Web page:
A lot of folks are doing end-of-year predictions about what will happen in 2010 in the Enterprise Content Management universe. In general I'm not a huge fan of making predictions on the future of technology... the easiest way to predict the future of technology is to build it. So instead of countering their predictions with mine, I thought I'd share a list of ten new years resolutions for ECM geeks:
1) Test Your Disaster Recovery Strategy!
Yes, you probably have a decent backup strategy... but are you sure??? When was the last time you tested it? If you haven't tested your disaster recovery strategy, then you don't have one. What if your server melts? How long would it take to recover? What if your existing backups are corrupted? What if your database gets hacked and somebody deletes all your tables? Test your existing what-if scenarios... and then add one more to the list!
2) Install Necessary Patches
Are your security patches up to date? Or is there some annoying little bug that's driving you nuts, which might be fixed in a newer version? It's probably a good time to take stock of where you are, and where you'd like to be... Oracle Metalink has some pretty good advice on How To Maintain UCM and How To Maintain Site Studio. After doing the minimum, think a bit about where you'd like it to go next.
3) Learn About At Least One New ECM Feature or Technology
ECM is a fast changing field... do you know as much as you need to know about records management? How about the new features in Site Studio 10gr4? Have any new connectors been released that might make integrating ECM into your systems easier or more useful? How much do you know about Web 2.0 and Enterprise 2.0? Make a commitment to read a book or at least some blogs about something new in the ECM universe, and how it can benefit you.
4) Calculate Return-On-Investment
Some ROI is based on fairly hard-cost numbers that are easy to calculate... How much less printing and shipping did you have to do this year? Did you save money on warehouse space by scanning documents instead of keeping paper copies? Were you able to lower call-center volume with a self-service web site? Were you able to save on legal costs because your system was easier to audit?
Other kinds of ROI are harder to calculate... for example, how much time did you used to spend looking for documents, compared to now? Were you able to more effectively collaborate? Were you able to avoid problems and spot new opportunities because you had more information at your fingertips? These kinds of calculations might have to rely on soft numbers, and some end-user surveys.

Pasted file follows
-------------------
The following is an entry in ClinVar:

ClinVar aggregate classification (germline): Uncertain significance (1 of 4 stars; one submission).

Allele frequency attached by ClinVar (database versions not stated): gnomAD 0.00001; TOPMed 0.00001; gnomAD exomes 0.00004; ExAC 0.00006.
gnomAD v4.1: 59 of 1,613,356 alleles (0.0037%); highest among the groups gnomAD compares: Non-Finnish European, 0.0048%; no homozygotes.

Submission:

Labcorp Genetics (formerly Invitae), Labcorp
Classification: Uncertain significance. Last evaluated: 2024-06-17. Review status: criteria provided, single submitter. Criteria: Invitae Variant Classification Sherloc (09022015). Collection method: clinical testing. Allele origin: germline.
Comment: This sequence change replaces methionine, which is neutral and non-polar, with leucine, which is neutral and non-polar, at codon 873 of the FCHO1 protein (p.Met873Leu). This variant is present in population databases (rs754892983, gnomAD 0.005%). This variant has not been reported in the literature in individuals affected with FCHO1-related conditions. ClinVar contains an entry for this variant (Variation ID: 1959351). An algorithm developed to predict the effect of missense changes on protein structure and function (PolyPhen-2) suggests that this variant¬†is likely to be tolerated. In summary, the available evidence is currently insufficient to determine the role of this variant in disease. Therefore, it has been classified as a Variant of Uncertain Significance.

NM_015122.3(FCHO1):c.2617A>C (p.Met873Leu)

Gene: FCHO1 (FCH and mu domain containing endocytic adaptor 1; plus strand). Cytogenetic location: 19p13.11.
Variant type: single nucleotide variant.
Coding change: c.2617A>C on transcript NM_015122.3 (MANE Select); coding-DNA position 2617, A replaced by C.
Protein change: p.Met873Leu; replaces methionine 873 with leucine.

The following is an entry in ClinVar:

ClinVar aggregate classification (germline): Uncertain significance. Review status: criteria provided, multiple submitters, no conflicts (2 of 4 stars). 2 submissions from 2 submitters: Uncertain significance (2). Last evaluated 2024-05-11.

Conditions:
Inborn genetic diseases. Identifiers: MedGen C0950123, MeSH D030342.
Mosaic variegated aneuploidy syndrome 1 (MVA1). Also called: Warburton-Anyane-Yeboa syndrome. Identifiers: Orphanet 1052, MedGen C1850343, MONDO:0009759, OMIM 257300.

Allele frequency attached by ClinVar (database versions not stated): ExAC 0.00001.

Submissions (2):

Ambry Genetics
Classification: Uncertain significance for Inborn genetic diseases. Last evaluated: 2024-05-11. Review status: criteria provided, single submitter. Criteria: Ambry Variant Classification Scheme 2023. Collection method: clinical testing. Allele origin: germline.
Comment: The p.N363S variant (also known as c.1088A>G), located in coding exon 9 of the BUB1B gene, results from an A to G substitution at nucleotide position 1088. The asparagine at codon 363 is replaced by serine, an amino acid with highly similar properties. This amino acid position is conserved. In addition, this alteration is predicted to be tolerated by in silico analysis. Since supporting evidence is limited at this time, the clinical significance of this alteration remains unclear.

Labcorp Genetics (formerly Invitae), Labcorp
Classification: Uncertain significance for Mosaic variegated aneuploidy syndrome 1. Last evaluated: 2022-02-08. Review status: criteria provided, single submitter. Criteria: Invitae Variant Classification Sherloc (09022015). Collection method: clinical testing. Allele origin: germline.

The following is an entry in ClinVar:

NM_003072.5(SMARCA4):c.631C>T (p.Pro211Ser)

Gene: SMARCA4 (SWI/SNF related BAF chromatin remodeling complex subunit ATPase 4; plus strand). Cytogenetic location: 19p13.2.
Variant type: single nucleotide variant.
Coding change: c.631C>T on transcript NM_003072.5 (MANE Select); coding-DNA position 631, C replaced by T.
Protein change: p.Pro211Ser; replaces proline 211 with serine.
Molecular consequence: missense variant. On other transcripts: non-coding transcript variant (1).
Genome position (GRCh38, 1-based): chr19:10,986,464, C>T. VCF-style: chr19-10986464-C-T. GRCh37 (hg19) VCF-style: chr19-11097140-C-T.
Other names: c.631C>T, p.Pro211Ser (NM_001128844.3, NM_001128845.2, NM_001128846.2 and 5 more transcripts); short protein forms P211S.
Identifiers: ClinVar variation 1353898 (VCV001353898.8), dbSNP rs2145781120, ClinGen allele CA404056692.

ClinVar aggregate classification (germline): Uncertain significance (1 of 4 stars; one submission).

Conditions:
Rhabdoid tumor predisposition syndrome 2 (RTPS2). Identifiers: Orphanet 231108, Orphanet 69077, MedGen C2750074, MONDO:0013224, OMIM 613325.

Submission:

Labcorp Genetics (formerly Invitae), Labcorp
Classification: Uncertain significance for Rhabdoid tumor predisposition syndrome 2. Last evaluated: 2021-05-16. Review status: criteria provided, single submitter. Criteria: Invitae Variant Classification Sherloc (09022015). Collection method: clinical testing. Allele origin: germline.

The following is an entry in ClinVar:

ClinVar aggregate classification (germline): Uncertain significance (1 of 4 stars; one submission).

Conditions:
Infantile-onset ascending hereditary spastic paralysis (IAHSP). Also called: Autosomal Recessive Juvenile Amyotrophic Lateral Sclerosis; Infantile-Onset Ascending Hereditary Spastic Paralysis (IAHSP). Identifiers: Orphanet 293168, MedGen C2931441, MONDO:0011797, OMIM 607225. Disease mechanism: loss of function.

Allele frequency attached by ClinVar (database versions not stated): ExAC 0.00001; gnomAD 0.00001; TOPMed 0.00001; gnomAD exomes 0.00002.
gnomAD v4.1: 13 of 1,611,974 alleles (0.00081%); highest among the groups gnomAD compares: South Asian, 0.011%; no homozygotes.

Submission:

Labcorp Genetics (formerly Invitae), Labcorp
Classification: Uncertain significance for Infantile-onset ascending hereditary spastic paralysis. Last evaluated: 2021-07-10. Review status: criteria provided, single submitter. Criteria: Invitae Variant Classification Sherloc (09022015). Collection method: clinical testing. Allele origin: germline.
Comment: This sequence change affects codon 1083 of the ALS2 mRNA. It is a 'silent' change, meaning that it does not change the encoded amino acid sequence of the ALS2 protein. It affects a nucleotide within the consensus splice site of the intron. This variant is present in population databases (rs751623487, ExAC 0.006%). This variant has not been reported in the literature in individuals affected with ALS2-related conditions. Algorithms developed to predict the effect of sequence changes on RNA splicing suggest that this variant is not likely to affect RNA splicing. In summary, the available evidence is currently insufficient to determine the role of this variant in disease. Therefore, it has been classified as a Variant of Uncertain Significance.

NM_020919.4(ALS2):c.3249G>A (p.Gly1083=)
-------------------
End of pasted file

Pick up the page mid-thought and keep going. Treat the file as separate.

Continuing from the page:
5) Retire Outdated Systems
The primary value of ECM is that you can use it as a central repository for all your content... but all that value is wasted if you keep those old systems around. Commit yourself to retiring at least one outdated system. Go for the low-hanging fruit: something with useful information, that is difficult to use, and easy to replace.
6) Determine What Content Is Popular
It is always a good idea to keep statistics on what content is popular... not only does it help you determine what information is useful to your audience, it's also a great way to encourage user adoption. If you knew that your content had a below-average popularity amongst your peers, you might take some more care to make your content easier to understand, and easier to find. In other words... once rankings are public, people use less jargon, and better metadata.
It's also a good way to determine what content needs to be updated... if a one year old document is extremely popular, you might want to kick off a workflow to get the original author to make a new version.
7) Perform a General Audit Of Your Repository
Run a few performance tests on your site... spot check your users to make sue their security credentials are not too generous... see if you can simplify your workflows so they are faster... check your repository to see which metadata fields are always left as the default (a good sign that nobody uses them)... see if you can simplify your security and metadata model a bit...
8) Run Formal Usability Tests
There are a lot of great ideas on usability tests in Don't Make Me Think... but my favorite is also the most simple:
- Come up with 10 or so common use cases for your system: why would people use it?
- Collect 10 novice users who have never had any training on your system
- Ask them to perform these 10 simple tasks, and don't give them any guidance
- Videotape them
- Force your developers and administrators to watch every minute of the tape!
Trust me... there are few things more painful to a developer than watching people click the wrong button... it will haunt them in their sleep until they make the system easier to use. Especially if you threaten to make them watch it every day until it's fixed.
Admit it: there is a little bit of black magic in your setup. Some customization you wrote, some script you hacked together, some configuration flag that nobody else knows about... Commit yourself to documenting at least three features of your solution that would be difficult for people to figure out n their own. And then -- of course -- check it into your ECM system!
10) Give Back To The Community
Got an idea for an ECM blog post? Maybe a nice presentation topic for local user group? How about some quick tips and tricks that you can share on the Oracle ECM forums and mailing lists? Then please share! At the very least, show up to local user groups and network with your fellow ECM practitioners... ARMA, and IOUG all have local groups worth checking out.
Software is like a lot of creative endeavors: the very best always create more value than they take. Which is a good New Year's Resolution, no matter who you are ;-)